4. As a user of Annex I can tell you it is POWERFUL and Fast!
    The Annex developers are very responsive and have implemented many new features in the last few releases.
    If you have a spare esp8266 laying around I highly recommend giving it a try.
    The amazing thing is that the IDE for writing code is hosted right onboard the esp module. Once you flash Annex you no longer need the PC (you could use a tablet or even your cell phone for simple changes) You can do OverTheAir firmware updates.

    To generate an email from your code takes only two lines of code…
    EMAIL.SETUP “mail.smtp2go.com”, 465, “user”, “password”,1
    r = EMAIL (“fromemail@xyz.com”, “toemail@abc.com”, “Important message ” + date$, “body” )

    Give it a try, you will not be disappointed.
    dwight

    1. It does look like fun and dont have to use Lua so worth trying. Ha. Silly arguments on which language is better when is all compiled /interpreted .Sigh. Will be holding on to my old school current limiting resistors tho.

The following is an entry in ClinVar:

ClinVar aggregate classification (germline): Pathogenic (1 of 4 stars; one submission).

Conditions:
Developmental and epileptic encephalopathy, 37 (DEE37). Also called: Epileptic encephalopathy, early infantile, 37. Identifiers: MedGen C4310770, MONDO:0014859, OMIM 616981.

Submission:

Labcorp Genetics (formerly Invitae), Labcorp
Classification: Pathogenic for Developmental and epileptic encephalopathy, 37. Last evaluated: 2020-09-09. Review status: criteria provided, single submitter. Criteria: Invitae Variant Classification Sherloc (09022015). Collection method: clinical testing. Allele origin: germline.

5. BASIC always seems to get a bad rap, but this implementation is nothing short of amazing. Its simplicity makes cranking out projects quite easy, yet it has very powerful features. The web interface is awesome and makes programing the device quite simple and fast. Make a change, hit run, make another change, hit run… super simple and fast, the way it should be. The include functions are great and cover a lot of areas. The web functionality is simply wonderful. Probably should put it through the wringer before making assumptions based on “BASIC”. A great piece of work right here…

  6. I jumped on the ESP8266 bandwagon in late 2014, struggling with the first Espressif frameworks, then finding more success with Sming, before being seduced by the Arduino port. But this seems to be a really well-thought-out implemention of a complete RAD framework/toolset for the ESP8266. There’s a whole lot more going on here than just a “scripting language”.

    Well done. I hope it rains for at least one day this weekend so I can have a good play with this.